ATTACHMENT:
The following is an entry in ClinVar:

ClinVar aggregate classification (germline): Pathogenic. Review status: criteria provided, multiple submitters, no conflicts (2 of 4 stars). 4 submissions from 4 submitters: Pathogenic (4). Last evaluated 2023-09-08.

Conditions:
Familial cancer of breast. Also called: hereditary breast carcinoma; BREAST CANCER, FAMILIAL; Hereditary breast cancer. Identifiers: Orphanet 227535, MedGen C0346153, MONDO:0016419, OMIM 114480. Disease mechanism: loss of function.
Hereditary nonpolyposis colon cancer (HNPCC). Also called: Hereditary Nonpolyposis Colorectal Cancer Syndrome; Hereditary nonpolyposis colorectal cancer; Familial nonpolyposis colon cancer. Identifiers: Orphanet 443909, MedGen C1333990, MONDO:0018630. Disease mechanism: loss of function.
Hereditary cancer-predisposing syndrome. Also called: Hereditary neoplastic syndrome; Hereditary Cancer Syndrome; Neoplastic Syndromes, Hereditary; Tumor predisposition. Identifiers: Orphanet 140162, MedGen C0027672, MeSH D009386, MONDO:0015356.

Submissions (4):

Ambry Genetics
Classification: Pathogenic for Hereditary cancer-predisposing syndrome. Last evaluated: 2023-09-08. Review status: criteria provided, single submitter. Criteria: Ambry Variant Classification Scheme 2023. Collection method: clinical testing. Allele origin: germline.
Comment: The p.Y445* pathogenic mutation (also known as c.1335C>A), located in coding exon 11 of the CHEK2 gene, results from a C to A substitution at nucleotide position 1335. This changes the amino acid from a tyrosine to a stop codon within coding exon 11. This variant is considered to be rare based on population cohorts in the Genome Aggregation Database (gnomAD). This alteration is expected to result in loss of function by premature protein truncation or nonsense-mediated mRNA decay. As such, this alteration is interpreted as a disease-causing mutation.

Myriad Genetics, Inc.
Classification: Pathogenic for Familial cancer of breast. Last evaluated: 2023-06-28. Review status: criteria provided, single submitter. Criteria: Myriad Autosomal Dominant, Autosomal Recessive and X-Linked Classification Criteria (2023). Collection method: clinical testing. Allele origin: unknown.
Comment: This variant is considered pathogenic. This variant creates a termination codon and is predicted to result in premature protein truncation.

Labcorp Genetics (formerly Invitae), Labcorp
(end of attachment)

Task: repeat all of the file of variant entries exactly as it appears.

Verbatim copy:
The following is an entry in ClinVar:

ClinVar aggregate classification (germline): Pathogenic. Review status: criteria provided, multiple submitters, no conflicts (2 of 4 stars). 4 submissions from 4 submitters: Pathogenic (4). Last evaluated 2023-09-08.

Conditions:
Familial cancer of breast. Also called: hereditary breast carcinoma; BREAST CANCER, FAMILIAL; Hereditary breast cancer. Identifiers: Orphanet 227535, MedGen C0346153, MONDO:0016419, OMIM 114480. Disease mechanism: loss of function.
Hereditary nonpolyposis colon cancer (HNPCC). Also called: Hereditary Nonpolyposis Colorectal Cancer Syndrome; Hereditary nonpolyposis colorectal cancer; Familial nonpolyposis colon cancer. Identifiers: Orphanet 443909, MedGen C1333990, MONDO:0018630. Disease mechanism: loss of function.
Hereditary cancer-predisposing syndrome. Also called: Hereditary neoplastic syndrome; Hereditary Cancer Syndrome; Neoplastic Syndromes, Hereditary; Tumor predisposition. Identifiers: Orphanet 140162, MedGen C0027672, MeSH D009386, MONDO:0015356.

Submissions (4):

Ambry Genetics
Classification: Pathogenic for Hereditary cancer-predisposing syndrome. Last evaluated: 2023-09-08. Review status: criteria provided, single submitter. Criteria: Ambry Variant Classification Scheme 2023. Collection method: clinical testing. Allele origin: germline.
Comment: The p.Y445* pathogenic mutation (also known as c.1335C>A), located in coding exon 11 of the CHEK2 gene, results from a C to A substitution at nucleotide position 1335. This changes the amino acid from a tyrosine to a stop codon within coding exon 11. This variant is considered to be rare based on population cohorts in the Genome Aggregation Database (gnomAD). This alteration is expected to result in loss of function by premature protein truncation or nonsense-mediated mRNA decay. As such, this alteration is interpreted as a disease-causing mutation.

Myriad Genetics, Inc.
Classification: Pathogenic for Familial cancer of breast. Last evaluated: 2023-06-28. Review status: criteria provided, single submitter. Criteria: Myriad Autosomal Dominant, Autosomal Recessive and X-Linked Classification Criteria (2023). Collection method: clinical testing. Allele origin: unknown.
Comment: This variant is considered pathogenic. This variant creates a termination codon and is predicted to result in premature protein truncation.

Labcorp Genetics (formerly Invitae), Labcorp